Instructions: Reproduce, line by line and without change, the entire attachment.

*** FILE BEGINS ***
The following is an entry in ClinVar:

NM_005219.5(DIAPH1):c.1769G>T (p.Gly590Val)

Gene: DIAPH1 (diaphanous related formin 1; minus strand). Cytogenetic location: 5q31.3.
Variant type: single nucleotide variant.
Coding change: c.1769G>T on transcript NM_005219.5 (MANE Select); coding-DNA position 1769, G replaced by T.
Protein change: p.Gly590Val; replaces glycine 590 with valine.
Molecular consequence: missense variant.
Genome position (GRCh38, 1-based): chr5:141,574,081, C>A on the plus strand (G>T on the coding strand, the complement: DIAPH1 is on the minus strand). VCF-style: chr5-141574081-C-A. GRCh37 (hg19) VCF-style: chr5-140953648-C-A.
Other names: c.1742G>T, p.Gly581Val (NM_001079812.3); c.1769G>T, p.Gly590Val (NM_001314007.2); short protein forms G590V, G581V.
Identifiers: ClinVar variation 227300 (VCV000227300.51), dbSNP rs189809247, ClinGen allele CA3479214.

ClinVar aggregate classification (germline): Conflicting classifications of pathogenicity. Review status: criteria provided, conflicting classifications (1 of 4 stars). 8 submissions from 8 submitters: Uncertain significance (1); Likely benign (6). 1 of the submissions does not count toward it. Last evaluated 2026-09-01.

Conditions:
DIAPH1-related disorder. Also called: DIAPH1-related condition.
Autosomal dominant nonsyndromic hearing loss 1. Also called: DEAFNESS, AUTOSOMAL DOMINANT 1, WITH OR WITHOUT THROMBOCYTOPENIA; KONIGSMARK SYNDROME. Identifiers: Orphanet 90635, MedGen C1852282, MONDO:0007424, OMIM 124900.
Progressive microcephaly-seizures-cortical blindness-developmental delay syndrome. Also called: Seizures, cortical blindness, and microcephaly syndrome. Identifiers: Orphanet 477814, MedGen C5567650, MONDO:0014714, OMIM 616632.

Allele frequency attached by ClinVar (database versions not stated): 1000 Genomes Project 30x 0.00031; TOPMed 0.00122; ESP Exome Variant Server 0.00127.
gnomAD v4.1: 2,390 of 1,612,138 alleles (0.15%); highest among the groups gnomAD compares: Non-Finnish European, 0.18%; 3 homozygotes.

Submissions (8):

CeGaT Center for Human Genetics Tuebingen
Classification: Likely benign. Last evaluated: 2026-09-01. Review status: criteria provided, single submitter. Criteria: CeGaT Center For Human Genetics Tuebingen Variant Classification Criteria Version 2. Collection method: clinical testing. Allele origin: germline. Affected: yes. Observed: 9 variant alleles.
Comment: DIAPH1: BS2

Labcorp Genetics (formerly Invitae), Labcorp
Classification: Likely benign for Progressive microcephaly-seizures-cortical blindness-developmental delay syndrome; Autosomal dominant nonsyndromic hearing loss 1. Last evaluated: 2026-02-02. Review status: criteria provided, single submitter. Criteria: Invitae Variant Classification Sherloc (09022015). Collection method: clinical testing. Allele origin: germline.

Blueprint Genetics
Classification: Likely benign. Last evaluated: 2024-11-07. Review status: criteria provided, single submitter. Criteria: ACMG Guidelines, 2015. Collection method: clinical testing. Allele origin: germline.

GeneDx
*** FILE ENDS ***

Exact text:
The following is an entry in ClinVar:

NM_005219.5(DIAPH1):c.1769G>T (p.Gly590Val)

Gene: DIAPH1 (diaphanous related formin 1; minus strand). Cytogenetic location: 5q31.3.
Variant type: single nucleotide variant.
Coding change: c.1769G>T on transcript NM_005219.5 (MANE Select); coding-DNA position 1769, G replaced by T.
Protein change: p.Gly590Val; replaces glycine 590 with valine.
Molecular consequence: missense variant.
Genome position (GRCh38, 1-based): chr5:141,574,081, C>A on the plus strand (G>T on the coding strand, the complement: DIAPH1 is on the minus strand). VCF-style: chr5-141574081-C-A. GRCh37 (hg19) VCF-style: chr5-140953648-C-A.
Other names: c.1742G>T, p.Gly581Val (NM_001079812.3); c.1769G>T, p.Gly590Val (NM_001314007.2); short protein forms G590V, G581V.
Identifiers: ClinVar variation 227300 (VCV000227300.51), dbSNP rs189809247, ClinGen allele CA3479214.

ClinVar aggregate classification (germline): Conflicting classifications of pathogenicity. Review status: criteria provided, conflicting classifications (1 of 4 stars). 8 submissions from 8 submitters: Uncertain significance (1); Likely benign (6). 1 of the submissions does not count toward it. Last evaluated 2026-09-01.

Conditions:
DIAPH1-related disorder. Also called: DIAPH1-related condition.
Autosomal dominant nonsyndromic hearing loss 1. Also called: DEAFNESS, AUTOSOMAL DOMINANT 1, WITH OR WITHOUT THROMBOCYTOPENIA; KONIGSMARK SYNDROME. Identifiers: Orphanet 90635, MedGen C1852282, MONDO:0007424, OMIM 124900.
Progressive microcephaly-seizures-cortical blindness-developmental delay syndrome. Also called: Seizures, cortical blindness, and microcephaly syndrome. Identifiers: Orphanet 477814, MedGen C5567650, MONDO:0014714, OMIM 616632.

Allele frequency attached by ClinVar (database versions not stated): 1000 Genomes Project 30x 0.00031; TOPMed 0.00122; ESP Exome Variant Server 0.00127.
gnomAD v4.1: 2,390 of 1,612,138 alleles (0.15%); highest among the groups gnomAD compares: Non-Finnish European, 0.18%; 3 homozygotes.

Submissions (8):

CeGaT Center for Human Genetics Tuebingen
Classification: Likely benign. Last evaluated: 2026-09-01. Review status: criteria provided, single submitter. Criteria: CeGaT Center For Human Genetics Tuebingen Variant Classification Criteria Version 2. Collection method: clinical testing. Allele origin: germline. Affected: yes. Observed: 9 variant alleles.
Comment: DIAPH1: BS2

Labcorp Genetics (formerly Invitae), Labcorp
Classification: Likely benign for Progressive microcephaly-seizures-cortical blindness-developmental delay syndrome; Autosomal dominant nonsyndromic hearing loss 1. Last evaluated: 2026-02-02. Review status: criteria provided, single submitter. Criteria: Invitae Variant Classification Sherloc (09022015). Collection method: clinical testing. Allele origin: germline.

Blueprint Genetics
Classification: Likely benign. Last evaluated: 2024-11-07. Review status: criteria provided, single submitter. Criteria: ACMG Guidelines, 2015. Collection method: clinical testing. Allele origin: germline.

GeneDx